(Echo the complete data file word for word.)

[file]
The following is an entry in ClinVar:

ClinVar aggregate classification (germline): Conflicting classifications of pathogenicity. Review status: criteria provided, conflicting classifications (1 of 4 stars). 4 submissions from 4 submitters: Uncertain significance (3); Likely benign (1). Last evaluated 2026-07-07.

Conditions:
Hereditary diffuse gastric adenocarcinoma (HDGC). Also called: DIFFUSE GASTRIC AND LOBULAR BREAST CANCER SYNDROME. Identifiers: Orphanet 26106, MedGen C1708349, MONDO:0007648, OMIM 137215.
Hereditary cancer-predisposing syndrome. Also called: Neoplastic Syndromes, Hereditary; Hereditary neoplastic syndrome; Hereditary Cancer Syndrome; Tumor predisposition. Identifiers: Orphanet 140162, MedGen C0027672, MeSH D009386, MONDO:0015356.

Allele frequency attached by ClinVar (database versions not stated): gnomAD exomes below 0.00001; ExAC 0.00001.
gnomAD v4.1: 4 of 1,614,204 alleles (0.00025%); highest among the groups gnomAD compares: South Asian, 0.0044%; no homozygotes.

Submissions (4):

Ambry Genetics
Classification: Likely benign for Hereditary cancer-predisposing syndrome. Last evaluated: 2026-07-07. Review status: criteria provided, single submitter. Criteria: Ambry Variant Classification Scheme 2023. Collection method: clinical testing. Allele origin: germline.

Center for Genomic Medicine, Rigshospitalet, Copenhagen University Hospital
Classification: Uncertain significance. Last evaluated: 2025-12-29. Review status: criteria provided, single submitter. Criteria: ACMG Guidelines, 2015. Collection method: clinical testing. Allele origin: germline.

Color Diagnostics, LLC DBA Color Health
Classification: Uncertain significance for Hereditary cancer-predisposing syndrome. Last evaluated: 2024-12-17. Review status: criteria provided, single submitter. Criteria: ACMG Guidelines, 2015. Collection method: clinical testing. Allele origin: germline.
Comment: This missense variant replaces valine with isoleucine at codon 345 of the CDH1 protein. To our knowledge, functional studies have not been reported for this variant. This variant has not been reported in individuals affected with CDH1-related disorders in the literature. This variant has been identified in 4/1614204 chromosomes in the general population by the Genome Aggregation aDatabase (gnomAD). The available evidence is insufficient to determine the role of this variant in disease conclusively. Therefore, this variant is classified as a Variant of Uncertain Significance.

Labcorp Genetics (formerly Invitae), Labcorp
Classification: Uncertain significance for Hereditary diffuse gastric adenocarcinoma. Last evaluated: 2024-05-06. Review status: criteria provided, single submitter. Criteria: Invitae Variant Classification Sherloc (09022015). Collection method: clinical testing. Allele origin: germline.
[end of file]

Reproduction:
The following is an entry in ClinVar:

ClinVar aggregate classification (germline): Conflicting classifications of pathogenicity. Review status: criteria provided, conflicting classifications (1 of 4 stars). 4 submissions from 4 submitters: Uncertain significance (3); Likely benign (1). Last evaluated 2026-07-07.

Conditions:
Hereditary diffuse gastric adenocarcinoma (HDGC). Also called: DIFFUSE GASTRIC AND LOBULAR BREAST CANCER SYNDROME. Identifiers: Orphanet 26106, MedGen C1708349, MONDO:0007648, OMIM 137215.
Hereditary cancer-predisposing syndrome. Also called: Neoplastic Syndromes, Hereditary; Hereditary neoplastic syndrome; Hereditary Cancer Syndrome; Tumor predisposition. Identifiers: Orphanet 140162, MedGen C0027672, MeSH D009386, MONDO:0015356.

Allele frequency attached by ClinVar (database versions not stated): gnomAD exomes below 0.00001; ExAC 0.00001.
gnomAD v4.1: 4 of 1,614,204 alleles (0.00025%); highest among the groups gnomAD compares: South Asian, 0.0044%; no homozygotes.

Submissions (4):

Ambry Genetics
Classification: Likely benign for Hereditary cancer-predisposing syndrome. Last evaluated: 2026-07-07. Review status: criteria provided, single submitter. Criteria: Ambry Variant Classification Scheme 2023. Collection method: clinical testing. Allele origin: germline.

Center for Genomic Medicine, Rigshospitalet, Copenhagen University Hospital
Classification: Uncertain significance. Last evaluated: 2025-12-29. Review status: criteria provided, single submitter. Criteria: ACMG Guidelines, 2015. Collection method: clinical testing. Allele origin: germline.

Color Diagnostics, LLC DBA Color Health
Classification: Uncertain significance for Hereditary cancer-predisposing syndrome. Last evaluated: 2024-12-17. Review status: criteria provided, single submitter. Criteria: ACMG Guidelines, 2015. Collection method: clinical testing. Allele origin: germline.
Comment: This missense variant replaces valine with isoleucine at codon 345 of the CDH1 protein. To our knowledge, functional studies have not been reported for this variant. This variant has not been reported in individuals affected with CDH1-related disorders in the literature. This variant has been identified in 4/1614204 chromosomes in the general population by the Genome Aggregation aDatabase (gnomAD). The available evidence is insufficient to determine the role of this variant in disease conclusively. Therefore, this variant is classified as a Variant of Uncertain Significance.

Labcorp Genetics (formerly Invitae), Labcorp
Classification: Uncertain significance for Hereditary diffuse gastric adenocarcinoma. Last evaluated: 2024-05-06. Review status: criteria provided, single submitter. Criteria: Invitae Variant Classification Sherloc (09022015). Collection method: clinical testing. Allele origin: germline.